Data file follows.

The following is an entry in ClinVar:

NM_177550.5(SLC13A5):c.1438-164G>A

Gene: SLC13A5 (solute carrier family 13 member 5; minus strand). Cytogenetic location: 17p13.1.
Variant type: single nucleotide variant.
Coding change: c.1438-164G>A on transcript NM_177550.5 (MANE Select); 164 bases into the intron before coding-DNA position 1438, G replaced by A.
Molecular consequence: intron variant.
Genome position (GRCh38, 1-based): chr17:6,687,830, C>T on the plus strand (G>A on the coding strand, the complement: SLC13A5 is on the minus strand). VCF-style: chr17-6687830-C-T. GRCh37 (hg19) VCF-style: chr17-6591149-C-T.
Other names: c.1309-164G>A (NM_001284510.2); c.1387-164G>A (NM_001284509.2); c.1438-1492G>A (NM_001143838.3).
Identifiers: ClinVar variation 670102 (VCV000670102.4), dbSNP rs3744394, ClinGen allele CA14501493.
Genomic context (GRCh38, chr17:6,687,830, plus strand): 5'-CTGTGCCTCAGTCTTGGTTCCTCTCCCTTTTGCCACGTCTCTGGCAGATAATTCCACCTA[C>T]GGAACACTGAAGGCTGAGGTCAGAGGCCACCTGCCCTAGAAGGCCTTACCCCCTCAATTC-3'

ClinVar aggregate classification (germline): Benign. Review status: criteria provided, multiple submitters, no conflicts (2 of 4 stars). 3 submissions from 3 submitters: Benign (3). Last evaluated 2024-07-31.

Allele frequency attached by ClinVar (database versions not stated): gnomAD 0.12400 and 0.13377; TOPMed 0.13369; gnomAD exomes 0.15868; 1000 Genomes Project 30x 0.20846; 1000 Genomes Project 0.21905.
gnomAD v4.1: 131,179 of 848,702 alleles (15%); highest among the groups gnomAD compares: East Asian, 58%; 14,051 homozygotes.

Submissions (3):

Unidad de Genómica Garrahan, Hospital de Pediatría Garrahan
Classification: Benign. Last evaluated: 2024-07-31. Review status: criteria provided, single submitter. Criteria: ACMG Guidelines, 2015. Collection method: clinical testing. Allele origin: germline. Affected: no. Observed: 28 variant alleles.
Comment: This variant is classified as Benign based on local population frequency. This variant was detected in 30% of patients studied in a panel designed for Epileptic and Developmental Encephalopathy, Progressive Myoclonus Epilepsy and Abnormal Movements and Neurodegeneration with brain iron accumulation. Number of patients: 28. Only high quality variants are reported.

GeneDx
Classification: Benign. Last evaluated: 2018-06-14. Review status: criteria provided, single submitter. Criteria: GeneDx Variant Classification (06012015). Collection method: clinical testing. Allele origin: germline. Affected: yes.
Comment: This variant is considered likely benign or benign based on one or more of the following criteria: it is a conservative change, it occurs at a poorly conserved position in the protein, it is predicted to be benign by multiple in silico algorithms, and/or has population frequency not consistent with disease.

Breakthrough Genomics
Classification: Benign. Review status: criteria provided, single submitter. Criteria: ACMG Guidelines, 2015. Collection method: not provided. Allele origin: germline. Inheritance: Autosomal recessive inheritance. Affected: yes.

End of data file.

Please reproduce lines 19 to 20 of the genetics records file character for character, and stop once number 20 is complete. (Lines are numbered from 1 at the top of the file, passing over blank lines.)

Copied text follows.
Classification: Benign. Last evaluated: 2018-06-14. Review status: criteria provided, single submitter. Criteria: GeneDx Variant Classification (06012015). Collection method: clinical testing. Allele origin: germline. Affected: yes.
Comment: This variant is considered likely benign or benign based on one or more of the following criteria: it is a conservative change, it occurs at a poorly conserved position in the protein, it is predicted to be benign by multiple in silico algorithms, and/or has population frequency not consistent with disease.